How To Talk To Children About Divorce In 7 Simple Steps

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When parents can no longer work things out and they choose to separate or get divorced, this can and naturally does have an impact on your children.
It's natural for them to be confused, it's natural for them not to understand what is going on.
"Why is mommy and daddy not living together anymore.
" "What have I done wrong.
" "I don't like this.
I'm hurt, I'm confused, I want to be loved.
" "Please don't leave me.
I need you.
" Many kids don't voice their thoughts or feelings, and even if they do they find it difficult to express what is really going on.
It's new to them, just like any changes to any of us.
Fear is a usual response to change, a fear of not knowing what the future is going to be like.
"I remember the past, I know what that was like.
" All these questions and this natural experience of fear of the unknown have an impact if they are not faced or addressed in your words, deeds and actions as a caring parent.
Research shows that children of divorced parents are 60% more likely to turn to crime, drugs or abuse in either younger or adult life.
Obviously no parent wants this for their children, and no parent would act in a way that they know will turn their kids into unstable, confused people that can't cope with life or what life throws their way.
This simple step by step guide will show you:
  • how to make sure that your child's short time and long term well being is safe guard and secured how to talk to them in and around this changing situation in their lives.
If you follow these tips you'll establish a firmer foundation for both your child's well-being as well as your own too.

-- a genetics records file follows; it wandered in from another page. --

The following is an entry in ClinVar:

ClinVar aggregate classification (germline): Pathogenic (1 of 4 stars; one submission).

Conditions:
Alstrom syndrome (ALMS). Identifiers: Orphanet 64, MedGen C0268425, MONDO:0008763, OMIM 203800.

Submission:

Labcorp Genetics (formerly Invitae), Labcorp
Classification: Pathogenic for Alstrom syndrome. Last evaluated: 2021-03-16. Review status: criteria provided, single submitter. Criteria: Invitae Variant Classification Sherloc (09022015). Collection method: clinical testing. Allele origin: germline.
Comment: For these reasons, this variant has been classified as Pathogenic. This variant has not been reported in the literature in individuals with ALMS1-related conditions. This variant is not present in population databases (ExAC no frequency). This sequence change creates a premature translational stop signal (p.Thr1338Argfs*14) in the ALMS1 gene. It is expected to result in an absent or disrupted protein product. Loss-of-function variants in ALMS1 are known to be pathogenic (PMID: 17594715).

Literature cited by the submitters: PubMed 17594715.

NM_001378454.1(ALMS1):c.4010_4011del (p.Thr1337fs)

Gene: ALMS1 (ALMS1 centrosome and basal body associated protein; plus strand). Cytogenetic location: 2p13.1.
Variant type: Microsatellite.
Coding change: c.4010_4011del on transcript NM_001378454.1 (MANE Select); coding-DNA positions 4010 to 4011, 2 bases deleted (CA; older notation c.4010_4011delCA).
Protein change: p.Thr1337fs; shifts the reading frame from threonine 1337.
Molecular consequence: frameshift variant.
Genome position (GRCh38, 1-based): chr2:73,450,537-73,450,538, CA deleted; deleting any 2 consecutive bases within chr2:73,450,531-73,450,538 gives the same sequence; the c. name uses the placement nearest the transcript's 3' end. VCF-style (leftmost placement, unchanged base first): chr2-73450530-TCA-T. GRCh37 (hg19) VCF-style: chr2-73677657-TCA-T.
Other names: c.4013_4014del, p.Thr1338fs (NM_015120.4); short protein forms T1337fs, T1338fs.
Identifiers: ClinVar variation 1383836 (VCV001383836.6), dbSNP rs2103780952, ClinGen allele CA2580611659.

Here's how to get started: Step 1: Tell The Truth Step 2: Tell Your Child What Will Be Happening Step 3: Tell Them Which Parent Will Be Leaving Step 4: Tell Your Child They've Done Nothing Wrong Step 5: Have sensitivity to your child's Reactions Step 6: Take Responsibility For Your Words, Deeds & Actions Step 7: Don't Overcompensate These 7 key elements have been the distillation of speaking to and reviewing the experiences of 100's of children of divorce from around the world.
Some kids have been impacted negatively that has affected through-out their adult lives and still does today, and yet at the same time many kids have turned out to be stronger and more caring adults than others that did not experience the break-up of their parents.
The distinguishing factors between these 2 all boiled down to these 7 key factors.
Each of these 7 key factors has various elements within them that a parent needs to work with and bare in mind.
And when utilized and adopted fully the impact on your children of divorce is minimized and even long term turned into a strengthening experience for your kids.
There is a delicate balance needed and a more acute sense of awareness, which requires an openness and space created by you as a parent for your kids that appears to be uncommon in many families.
To know how to talk to children about divorce is almost an art form.
But it's an art form I believe every parent has lying latent with in them.
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